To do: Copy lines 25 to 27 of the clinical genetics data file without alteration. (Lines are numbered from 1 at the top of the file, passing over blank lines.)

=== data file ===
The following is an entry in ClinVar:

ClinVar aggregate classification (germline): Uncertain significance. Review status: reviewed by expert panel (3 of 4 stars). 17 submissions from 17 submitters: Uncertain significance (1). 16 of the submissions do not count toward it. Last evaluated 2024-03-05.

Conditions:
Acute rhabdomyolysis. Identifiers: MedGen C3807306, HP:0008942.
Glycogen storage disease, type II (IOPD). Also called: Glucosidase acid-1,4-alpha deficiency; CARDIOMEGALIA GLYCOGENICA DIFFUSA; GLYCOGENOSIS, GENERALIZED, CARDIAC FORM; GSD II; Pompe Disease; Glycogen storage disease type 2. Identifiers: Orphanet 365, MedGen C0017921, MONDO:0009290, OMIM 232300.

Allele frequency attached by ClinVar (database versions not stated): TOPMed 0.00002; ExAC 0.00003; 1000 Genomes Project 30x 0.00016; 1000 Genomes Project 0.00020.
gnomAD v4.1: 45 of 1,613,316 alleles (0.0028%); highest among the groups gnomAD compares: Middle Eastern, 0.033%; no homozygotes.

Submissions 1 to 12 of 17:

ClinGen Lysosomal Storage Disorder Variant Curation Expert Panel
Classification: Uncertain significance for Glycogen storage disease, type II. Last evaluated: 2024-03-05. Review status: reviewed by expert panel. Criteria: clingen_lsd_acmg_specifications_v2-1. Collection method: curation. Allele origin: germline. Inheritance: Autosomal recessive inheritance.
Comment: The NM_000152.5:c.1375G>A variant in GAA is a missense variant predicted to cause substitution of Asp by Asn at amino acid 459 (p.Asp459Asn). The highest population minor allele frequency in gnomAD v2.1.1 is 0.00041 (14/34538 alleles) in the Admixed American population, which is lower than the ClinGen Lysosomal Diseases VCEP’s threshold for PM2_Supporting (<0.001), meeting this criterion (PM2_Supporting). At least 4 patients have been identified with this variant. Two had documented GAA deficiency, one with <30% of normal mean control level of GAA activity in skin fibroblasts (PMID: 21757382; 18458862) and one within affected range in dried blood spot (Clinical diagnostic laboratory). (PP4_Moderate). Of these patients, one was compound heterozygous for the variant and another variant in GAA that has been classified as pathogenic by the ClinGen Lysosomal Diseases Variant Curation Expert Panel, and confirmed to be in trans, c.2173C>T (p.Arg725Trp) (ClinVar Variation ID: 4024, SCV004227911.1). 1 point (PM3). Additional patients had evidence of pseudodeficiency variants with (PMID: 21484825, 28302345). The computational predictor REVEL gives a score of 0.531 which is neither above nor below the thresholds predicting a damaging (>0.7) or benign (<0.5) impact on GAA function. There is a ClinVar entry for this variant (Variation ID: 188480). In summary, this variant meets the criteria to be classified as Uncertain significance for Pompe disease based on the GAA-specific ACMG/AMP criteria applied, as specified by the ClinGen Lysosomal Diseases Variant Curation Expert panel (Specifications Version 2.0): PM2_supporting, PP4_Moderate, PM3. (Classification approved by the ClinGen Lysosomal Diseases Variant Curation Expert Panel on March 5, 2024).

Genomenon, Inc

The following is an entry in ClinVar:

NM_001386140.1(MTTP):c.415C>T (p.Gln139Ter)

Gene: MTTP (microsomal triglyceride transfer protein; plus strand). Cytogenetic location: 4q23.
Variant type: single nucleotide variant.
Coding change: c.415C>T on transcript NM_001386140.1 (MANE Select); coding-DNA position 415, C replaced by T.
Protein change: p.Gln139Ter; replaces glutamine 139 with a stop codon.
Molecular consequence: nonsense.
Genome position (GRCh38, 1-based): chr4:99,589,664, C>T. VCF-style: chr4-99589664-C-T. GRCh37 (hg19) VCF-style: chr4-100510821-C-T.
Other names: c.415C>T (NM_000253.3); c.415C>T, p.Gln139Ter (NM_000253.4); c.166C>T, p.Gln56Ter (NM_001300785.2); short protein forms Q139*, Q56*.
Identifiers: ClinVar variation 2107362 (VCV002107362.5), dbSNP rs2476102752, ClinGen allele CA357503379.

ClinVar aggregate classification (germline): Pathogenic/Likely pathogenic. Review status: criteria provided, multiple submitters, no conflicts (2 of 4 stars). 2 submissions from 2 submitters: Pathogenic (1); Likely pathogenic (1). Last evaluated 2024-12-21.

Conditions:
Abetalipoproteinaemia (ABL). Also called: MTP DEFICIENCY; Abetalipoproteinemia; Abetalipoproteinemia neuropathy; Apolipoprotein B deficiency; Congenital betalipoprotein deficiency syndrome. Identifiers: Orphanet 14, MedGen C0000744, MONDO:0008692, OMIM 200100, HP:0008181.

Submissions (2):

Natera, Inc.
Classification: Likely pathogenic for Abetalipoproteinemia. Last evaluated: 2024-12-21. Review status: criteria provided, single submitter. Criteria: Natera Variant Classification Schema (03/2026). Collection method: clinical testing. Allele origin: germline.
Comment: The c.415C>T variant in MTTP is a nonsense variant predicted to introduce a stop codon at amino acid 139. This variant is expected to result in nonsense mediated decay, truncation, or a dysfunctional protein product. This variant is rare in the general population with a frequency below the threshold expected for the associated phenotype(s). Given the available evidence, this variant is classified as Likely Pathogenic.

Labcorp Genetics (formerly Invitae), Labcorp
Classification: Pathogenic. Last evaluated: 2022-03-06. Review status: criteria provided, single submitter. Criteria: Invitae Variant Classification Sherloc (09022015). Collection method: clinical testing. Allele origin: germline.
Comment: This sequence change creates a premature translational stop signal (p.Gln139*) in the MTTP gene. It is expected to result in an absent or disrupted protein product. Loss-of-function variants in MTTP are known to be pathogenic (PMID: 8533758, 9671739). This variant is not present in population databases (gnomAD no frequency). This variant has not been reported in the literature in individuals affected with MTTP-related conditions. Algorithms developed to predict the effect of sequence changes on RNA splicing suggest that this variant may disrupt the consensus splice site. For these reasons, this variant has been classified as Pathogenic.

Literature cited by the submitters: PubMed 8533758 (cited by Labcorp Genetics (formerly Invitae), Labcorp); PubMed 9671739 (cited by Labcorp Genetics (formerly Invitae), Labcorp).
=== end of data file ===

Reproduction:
Abetalipoproteinaemia (ABL). Also called: MTP DEFICIENCY; Abetalipoproteinemia; Abetalipoproteinemia neuropathy; Apolipoprotein B deficiency; Congenital betalipoprotein deficiency syndrome. Identifiers: Orphanet 14, MedGen C0000744, MONDO:0008692, OMIM 200100, HP:0008181.

Submissions (2):

Natera, Inc.